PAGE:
BEHRAMPUR, India — India began sorting through miles of wreckage today after Cyclone Phailin roared ashore, flooding towns and villages and destroying tens of thousands of thatch homes, but officials said massive evacuation efforts had spared the east coast from widespread loss of life.
The storm, the strongest to hit India in more than a decade, destroyed hundreds of millions of dollars’ worth of crops, but more than 18 hours after it made landfall in Orissa state, officials said they knew of only nine fatalities.
The final death toll will almost certainly climb, and parts of the cyclone-battered coast remain isolated by downed communication links and blocked roads, but the evacuation of nearly 1 million people appeared to have saved many lives.
“Damage to property is extensive,” said Amitabh Thakur, the top police officer in the Orissa district worst-hit by the cyclone. “But few lives have been lost,” he said, crediting the mass evacuations.
A cargo ship carrying iron ore, the MV Bingo, sank Saturday as the cyclone barreled through the Bay of Bengal, coast guard officials said. The crew of 18 — including 17 Chinese and one Indonesian — got into a lifeboat but had not been located by midday today.
Port officials were in touch with the crew by radio until 4 a.m. today, and the coast guard was still searching for the crew, said guard Commandant Sharad Matri.
The storm weakened significantly after making landfall early Saturday night, with some areas reporting little more than breezy drizzles today, but meteorologists said parts of the region would face heavy rains and winds for the next 24 hours.
“Its intensity is still strong, but after crossing the coast it has weakened considerably,” Sharat Sahu, a top official with the Indian Meteorological Dept. in Orissa, told reporters.
Indian officials spoke dismissively of American forecasters who had warned of a record-breaking cyclone that would drive a massive wall of water — perhaps as large as 9 meters high (30 feet high) — into the coastline.
“They have been issuing warnings and we have been contradicting them,” said L.S. Rathore, director-general of the Indian Meteorological Department. “That is all that I want to say.”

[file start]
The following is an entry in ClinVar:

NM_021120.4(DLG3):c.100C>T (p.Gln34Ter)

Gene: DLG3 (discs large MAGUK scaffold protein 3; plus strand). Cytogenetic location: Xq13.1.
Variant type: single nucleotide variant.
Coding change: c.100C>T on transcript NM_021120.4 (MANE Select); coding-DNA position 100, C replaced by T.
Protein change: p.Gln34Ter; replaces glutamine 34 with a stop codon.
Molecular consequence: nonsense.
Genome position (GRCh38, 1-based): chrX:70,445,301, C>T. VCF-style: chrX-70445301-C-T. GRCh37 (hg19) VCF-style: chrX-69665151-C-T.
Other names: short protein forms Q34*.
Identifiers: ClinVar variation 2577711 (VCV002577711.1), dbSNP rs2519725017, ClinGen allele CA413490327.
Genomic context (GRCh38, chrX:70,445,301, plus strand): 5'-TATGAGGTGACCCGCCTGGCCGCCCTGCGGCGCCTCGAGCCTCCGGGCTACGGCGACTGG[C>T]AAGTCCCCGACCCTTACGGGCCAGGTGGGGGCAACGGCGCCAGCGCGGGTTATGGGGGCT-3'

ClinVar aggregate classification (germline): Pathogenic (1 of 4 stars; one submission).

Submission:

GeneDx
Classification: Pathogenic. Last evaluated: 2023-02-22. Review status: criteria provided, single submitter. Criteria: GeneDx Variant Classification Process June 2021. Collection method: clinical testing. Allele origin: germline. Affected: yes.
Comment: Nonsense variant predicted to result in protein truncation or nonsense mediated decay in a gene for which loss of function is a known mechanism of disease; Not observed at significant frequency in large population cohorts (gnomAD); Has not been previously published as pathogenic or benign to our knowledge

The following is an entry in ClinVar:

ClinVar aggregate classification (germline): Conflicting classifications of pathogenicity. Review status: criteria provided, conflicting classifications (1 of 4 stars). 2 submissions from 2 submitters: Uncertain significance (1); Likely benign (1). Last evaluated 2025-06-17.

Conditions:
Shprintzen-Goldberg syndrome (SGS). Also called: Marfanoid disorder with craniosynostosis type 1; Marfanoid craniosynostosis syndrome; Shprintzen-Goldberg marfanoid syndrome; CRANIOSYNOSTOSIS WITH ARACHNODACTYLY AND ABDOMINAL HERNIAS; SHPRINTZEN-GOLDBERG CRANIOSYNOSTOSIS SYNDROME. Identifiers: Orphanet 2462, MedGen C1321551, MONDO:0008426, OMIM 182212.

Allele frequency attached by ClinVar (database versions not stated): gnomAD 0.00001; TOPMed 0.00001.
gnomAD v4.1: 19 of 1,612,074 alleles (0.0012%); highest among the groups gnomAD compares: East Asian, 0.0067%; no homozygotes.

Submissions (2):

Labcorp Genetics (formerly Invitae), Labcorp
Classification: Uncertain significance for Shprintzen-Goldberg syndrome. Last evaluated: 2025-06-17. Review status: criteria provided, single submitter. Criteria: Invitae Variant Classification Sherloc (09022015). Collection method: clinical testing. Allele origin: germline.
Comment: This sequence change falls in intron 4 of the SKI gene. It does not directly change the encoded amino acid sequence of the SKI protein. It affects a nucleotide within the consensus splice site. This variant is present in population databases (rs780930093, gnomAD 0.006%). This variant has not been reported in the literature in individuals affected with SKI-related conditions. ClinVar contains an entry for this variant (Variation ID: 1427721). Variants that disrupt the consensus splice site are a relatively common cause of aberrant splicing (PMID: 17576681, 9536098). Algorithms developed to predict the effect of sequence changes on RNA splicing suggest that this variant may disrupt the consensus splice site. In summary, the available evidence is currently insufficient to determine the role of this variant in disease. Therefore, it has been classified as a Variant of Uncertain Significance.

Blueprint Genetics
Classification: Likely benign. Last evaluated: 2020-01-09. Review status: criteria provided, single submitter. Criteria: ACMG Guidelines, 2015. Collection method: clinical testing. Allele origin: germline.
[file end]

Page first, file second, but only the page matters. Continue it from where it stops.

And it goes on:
“As a scientist, we have our own opinion and we stuck to that. We told them that is what is required as a national weather service — to keep people informed with the reality without being influenced by over-warning,” he said at a news conference in New Delhi, the capital.
The Indian government had faced immense public criticism after its slow response to a series of deadly floods and mudslides in June in the northern state of Uttarakhand, where more than 6,000 people were killed.
But officials took few chances with Phailin, especially given memories of a 1999 Orissa cyclone that devastated the coastline and left at least 10,000 people dead.
Nearly 1 million people were evacuated from the coast ahead of the storm, including more than 870,000 in Orissa and more than 100,000 in neighboring Andhra Pradesh.
Officials in both states had been stockpiling emergency food supplies and setting up shelters. The Indian military put some of its forces on alert, with trucks, transport planes and helicopters at the ready for relief operations.
Electric utility authorities in Orissa switched off the power in 12 districts in the path of the cyclone after scores of electric pylons toppled from the torrential rain and high winds.
The storm wreaked havoc in Behrampur, a small town about 10 kilometers (7 miles) inland from where the eye of the cyclone struck, with the wind shattering windows, blowing down trees and electrical poles, and terrifying residents. But only three people died in the town, a security official said.
“The trees and the buildings could not be saved, but the people have been evacuated, so the human toll was contained so far,” said Naresh Sharma, a commander with the Indian Central Reserve Police Force.
For the people living along the coast, many of whom live as subsistence farmers in mud-and-thatch huts, the economic toll will be immense.
Heavy rains and surging seawater destroyed more than 500,000 hectares (1.23 million acres) of crops worth an estimated 24 billion rupees ($395 million), according to Orissa’s disaster minister, S.N. Patro.
With some of the world’s warmest waters, the Indian Ocean is considered a cyclone hot spot, and some of the deadliest storms in recent history have come through the Bay of Bengal, including the 1999 cyclone.
U.S. forecasters had repeatedly warned that Phailin would be immense, and as the cyclone swept across the Bay of Bengal toward the Indian coast Saturday, satellite images showed its spinning tails covering an area larger than France.